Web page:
Five years ago, I photographed a story for National Geographic Magazine on Amazon River Dolphins (“Botos” in Portuguese). It was a thrilling project, a chance to tell the story of a remarkable animal that most people had never heard of, living in the flooded forests of the Amazon. At the time, these dolphins were abundant,largely left alone due to a long-held attitude about them as animals of myth and enchantment. Now, all that has changed.
For several years now, these peaceful animals have been increasingly hunted for their meat, but not for human consumption: they are killed and dismembered to serve as bait for a huge, commercially valuable catfish known as the Piracatinga. This is inexcusable, and many people in Brazil have been working to get the government to intervene. They have recently done so, declaring a five-year moratorium on the fishery. But as it is, the ban will not take effect until 2015, allowing thousands of dolphins to be killed before it does.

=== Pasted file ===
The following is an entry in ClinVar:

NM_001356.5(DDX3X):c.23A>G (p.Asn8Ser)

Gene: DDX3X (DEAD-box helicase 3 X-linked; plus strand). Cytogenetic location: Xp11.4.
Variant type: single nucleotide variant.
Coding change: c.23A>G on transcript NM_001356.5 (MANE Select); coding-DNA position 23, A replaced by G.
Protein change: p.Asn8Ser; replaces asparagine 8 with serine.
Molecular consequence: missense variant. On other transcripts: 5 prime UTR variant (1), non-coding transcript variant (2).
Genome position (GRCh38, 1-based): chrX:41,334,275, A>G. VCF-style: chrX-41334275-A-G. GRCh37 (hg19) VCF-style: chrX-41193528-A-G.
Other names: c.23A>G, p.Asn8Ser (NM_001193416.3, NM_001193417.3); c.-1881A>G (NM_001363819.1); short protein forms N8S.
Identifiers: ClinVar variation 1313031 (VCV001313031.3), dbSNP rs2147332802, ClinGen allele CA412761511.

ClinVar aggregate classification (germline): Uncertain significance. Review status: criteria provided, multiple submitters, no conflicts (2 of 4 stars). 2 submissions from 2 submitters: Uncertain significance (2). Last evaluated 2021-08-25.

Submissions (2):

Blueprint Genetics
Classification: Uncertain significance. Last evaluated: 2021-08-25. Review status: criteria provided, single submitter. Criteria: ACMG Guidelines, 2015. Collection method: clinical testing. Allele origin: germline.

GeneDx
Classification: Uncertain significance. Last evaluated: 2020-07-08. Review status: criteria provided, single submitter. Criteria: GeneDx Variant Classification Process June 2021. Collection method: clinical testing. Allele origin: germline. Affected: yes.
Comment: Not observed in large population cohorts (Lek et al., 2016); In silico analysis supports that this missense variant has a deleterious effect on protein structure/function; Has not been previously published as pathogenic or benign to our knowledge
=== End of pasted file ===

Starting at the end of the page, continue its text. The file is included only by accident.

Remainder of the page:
Having helped bring these dolphins to the attention of the world in the pages of National Geographic, I feel a personal responsibility to support efforts to protect them. I have donated pictures to support this effort and money to fuel the campaign. I hope you will join me.
Learn more about the issue here: www.theredalert.org (Click on the Language button at the top of their page)
And while you’re at it, please sign the petition to stop the slaughter on Change.org. There is a link at the bottom of the RedAlert page. (Again, choose your language at the bottom of the Change.org page)
Thank you for making your voice heard and doing whatever you can.
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